The Outdoor Living Room
I have been writing a lot about bringing the outdoors in, as this has been a big trend in interiors for the last year or so, linking into the natural materials trend and sustainability in buying, all brought about by the cultural need to have a home to relax in, to feel good about, to connect with nature in.
But, the sunshine is finally here, and while I remain optimistic about the rest of the summer, we shouldn’t forget the trend of bringing the indoors out. In other words, creating an outdoor living, dining room, perhaps even a kitchen, a space to relax in outdoors. Because, there is no better way to connect you to nature, then sitting outside in a relaxing nook surrounded by it.
I touched upon this trend last year with Guest Blogger Busola Evans. The outdoor space has moved up a notch. No longer is it about having a couple of plastic chairs near your back door, to sneak a quick snooze when we get the odd ray of sunshine, but about creating a whole outdoor vibe that in essence creates an additional room to your home. Trend forecasters call it a “room without a roof” which, of course, means that whatever you create the room with, must be able to withstand the elements.
Those with large gardens, and budgets, are creating outdoor structures, rather like the one above, that allow you to use the garden and outdoor space when the weather is not at its best. These standalone structures are not connected to the house in any way as you might find with a traditional extension, but about creating a space where you really just feel like you’re in a slightly less cosy version of your sitting or dining room.
Moving the patio or living area away from the house is also a great way to spend time away from home without leaving the house.
Image Credits; LHS; Quertier Real Estate, Middle; zevyjoy.com, RHS; bricksandstone.com.au.
Even if you don’t create a formal outdoor structure, or simply haven’t got the space, some form of outdoor living area will enhance your wellbeing and there are plenty of ways of creating one straight from the high street.
Remember that feeling of sunshine on your face on holiday as you eat outdoors? Perhaps, you like the cool shade to read a book. Maybe, like me, you are an avid gardener, finding it a great way to switch off and relax after a hectic week. Connecting with the outdoors has long since helped aid illness such as depression and anxiety, but even if you don’t suffer with either, reducing stress by living outside, when weather permits, has got to lead to a healthier home and you.
Utilise cushioned, waterproof, wicker furniture and sofas, or build your own out of wooden pallets. An outdoor fire pit, BBQ or oven, means you don’t have to transition indoors as the nights cool down. Some people are going even adding outdoor kitchens.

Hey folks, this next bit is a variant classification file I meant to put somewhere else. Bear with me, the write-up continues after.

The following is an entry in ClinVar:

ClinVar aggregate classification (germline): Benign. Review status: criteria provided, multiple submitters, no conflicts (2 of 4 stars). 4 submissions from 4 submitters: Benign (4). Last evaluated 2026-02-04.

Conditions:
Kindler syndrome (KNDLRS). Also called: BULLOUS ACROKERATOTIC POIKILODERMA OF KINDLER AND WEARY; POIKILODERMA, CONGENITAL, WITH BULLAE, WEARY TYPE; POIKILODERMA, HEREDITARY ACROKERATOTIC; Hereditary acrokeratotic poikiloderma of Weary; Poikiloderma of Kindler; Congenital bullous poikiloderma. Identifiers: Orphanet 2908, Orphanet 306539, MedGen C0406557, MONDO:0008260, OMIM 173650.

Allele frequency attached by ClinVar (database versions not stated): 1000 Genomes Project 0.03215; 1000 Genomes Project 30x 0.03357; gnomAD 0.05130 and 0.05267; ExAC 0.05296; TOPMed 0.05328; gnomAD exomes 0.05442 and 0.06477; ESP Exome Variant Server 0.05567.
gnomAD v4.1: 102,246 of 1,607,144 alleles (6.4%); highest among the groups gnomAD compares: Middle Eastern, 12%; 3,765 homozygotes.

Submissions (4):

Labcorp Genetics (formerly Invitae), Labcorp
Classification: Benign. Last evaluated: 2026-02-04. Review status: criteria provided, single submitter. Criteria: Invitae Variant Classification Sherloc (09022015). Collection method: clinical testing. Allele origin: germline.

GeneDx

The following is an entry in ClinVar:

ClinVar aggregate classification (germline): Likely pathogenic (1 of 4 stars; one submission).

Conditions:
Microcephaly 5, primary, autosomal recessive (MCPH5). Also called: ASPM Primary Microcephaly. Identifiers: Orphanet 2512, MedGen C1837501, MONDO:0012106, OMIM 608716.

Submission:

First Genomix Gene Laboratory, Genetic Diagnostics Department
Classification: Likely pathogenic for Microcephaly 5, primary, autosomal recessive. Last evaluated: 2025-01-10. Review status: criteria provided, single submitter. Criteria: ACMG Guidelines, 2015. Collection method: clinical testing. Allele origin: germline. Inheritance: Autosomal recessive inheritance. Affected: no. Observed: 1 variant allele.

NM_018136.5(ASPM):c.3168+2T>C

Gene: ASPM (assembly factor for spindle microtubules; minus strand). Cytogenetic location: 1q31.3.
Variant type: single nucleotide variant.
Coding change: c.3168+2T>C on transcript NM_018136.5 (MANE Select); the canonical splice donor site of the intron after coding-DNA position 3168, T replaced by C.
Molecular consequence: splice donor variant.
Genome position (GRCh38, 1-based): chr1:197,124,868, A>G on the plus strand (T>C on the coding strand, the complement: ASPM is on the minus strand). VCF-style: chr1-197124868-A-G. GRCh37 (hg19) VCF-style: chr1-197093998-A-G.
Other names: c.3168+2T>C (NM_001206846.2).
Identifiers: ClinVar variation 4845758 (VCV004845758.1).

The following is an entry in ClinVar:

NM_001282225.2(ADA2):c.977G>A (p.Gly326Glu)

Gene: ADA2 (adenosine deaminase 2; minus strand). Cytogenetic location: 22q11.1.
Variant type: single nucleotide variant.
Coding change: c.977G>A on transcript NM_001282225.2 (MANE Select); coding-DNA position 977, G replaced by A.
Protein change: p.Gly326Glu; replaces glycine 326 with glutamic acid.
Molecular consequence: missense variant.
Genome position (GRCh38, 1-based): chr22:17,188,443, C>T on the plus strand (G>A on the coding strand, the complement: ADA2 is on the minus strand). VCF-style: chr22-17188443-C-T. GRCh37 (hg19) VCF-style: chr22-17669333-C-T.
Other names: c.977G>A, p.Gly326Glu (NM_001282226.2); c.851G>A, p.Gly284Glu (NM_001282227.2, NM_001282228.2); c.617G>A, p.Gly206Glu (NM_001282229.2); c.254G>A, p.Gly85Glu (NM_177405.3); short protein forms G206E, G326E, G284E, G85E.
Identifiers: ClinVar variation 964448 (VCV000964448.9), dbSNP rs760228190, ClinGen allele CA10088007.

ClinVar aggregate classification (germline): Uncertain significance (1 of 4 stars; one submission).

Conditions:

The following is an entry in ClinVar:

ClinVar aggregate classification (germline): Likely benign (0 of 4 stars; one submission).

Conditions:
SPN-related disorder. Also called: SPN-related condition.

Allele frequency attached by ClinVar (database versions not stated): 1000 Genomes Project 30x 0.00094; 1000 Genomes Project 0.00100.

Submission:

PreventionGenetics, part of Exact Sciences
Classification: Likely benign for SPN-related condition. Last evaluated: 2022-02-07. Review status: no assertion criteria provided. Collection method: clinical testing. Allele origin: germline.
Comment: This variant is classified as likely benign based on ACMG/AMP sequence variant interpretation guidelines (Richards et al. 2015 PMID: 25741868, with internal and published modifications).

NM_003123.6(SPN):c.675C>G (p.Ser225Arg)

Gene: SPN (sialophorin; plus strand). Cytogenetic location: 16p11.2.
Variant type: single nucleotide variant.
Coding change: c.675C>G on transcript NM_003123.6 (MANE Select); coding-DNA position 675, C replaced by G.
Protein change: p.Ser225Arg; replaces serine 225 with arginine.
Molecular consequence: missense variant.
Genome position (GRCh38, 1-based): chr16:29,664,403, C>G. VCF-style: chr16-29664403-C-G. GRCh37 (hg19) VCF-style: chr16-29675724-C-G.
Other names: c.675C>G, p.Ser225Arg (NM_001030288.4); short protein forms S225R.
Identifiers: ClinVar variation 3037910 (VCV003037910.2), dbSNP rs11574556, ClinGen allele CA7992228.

Lighting is a must when living outdoors, but this is quite easy to achieve with an outdoor socket and strings of festoon lights, outdoor lamps, solar or battery powered candles, lanterns and even fairy lights make for a great atmosphere after dark.
Outdoor textiles are now waterproof, so there is no need to worry if you forget to pull them in when it rains. However, you don’t have to just limit yourself to waterproof textiles since the best way to cosy up an outdoor area is to maximise the textiles, from rugs, to sheepskins and blankets, to mounds of cushions.
How to plant an outdoor space is a theme for another blog post (I touch upon it a little in the corresponding post on how I created my outdoor space), since plants that work well in each given space depend so much on whether your space is north facing, south facing, shaded, sunny and so on, and whether you are utilising pots, beds or have a garden large enough to take larger structures. When I created my own outdoor space, I had very little knowledge of how to plant it, but I learned a lot from trial and error, plus you will find that many garden websites now offer planting schemes for each garden type. You also can’t beat a self-watering system, especially if using pots.
If you want the ultimate in entertainment, consider adding an outdoor cinema to your space, and we probably shouldn’t forget side tables (for drinks and nibbles) and even a bar cart if you want a really grown up area to entertain in after dark.
Houses with small areas are still able to add impressive outdoor spaces in surprising places. This could be maximising alleyway access, adding a courtyard to a small backyard, or shifting the focus by utilising the front garden to create a patio and fireplace area. I will be showing you how I created my outdoor space in a small backyard area, in a corresponding post. So, even if you only have a tiny outdoor terrace on a top floor of flats, a few pot plants and a wooden chair, may be all you need for you to get outside and connect with nature.
The Girl with The Green Sofa